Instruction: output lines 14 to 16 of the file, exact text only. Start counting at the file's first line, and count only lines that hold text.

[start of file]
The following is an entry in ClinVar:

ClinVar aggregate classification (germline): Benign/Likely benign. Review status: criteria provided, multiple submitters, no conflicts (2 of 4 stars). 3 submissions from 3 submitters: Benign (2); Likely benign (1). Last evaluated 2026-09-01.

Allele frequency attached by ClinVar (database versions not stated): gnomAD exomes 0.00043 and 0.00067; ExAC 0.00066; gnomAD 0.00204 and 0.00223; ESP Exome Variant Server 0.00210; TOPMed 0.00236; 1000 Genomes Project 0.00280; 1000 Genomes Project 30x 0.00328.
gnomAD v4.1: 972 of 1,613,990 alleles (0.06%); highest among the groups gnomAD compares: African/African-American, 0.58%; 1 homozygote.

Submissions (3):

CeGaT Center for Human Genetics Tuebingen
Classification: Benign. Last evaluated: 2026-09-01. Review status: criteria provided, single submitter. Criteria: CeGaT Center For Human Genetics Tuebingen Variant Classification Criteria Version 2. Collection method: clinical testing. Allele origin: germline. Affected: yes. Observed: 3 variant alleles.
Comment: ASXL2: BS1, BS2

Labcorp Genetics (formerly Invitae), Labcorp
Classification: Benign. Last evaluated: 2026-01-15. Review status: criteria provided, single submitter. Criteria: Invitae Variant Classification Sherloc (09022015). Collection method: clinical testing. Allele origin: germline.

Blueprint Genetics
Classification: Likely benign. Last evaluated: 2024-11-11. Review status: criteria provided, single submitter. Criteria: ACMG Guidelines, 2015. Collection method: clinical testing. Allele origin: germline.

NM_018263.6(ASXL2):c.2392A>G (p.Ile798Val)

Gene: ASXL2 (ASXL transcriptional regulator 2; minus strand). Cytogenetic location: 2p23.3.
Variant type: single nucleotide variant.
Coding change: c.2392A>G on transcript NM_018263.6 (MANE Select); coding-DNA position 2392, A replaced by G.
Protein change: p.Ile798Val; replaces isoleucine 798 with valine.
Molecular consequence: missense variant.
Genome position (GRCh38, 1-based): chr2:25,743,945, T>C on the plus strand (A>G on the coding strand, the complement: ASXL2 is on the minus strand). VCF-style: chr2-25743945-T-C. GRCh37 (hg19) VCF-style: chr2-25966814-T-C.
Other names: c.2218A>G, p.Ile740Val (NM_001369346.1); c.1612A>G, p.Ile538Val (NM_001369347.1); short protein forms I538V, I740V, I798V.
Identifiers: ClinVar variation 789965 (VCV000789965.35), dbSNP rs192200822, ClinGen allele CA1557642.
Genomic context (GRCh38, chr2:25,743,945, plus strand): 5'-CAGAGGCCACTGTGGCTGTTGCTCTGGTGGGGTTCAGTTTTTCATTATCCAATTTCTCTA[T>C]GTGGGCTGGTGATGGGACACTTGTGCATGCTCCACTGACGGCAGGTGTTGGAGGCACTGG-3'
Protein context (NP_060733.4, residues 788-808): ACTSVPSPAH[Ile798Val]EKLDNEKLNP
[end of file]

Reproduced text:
Gene: ASXL2 (ASXL transcriptional regulator 2; minus strand). Cytogenetic location: 2p23.3.
Variant type: single nucleotide variant.
Coding change: c.2392A>G on transcript NM_018263.6 (MANE Select); coding-DNA position 2392, A replaced by G.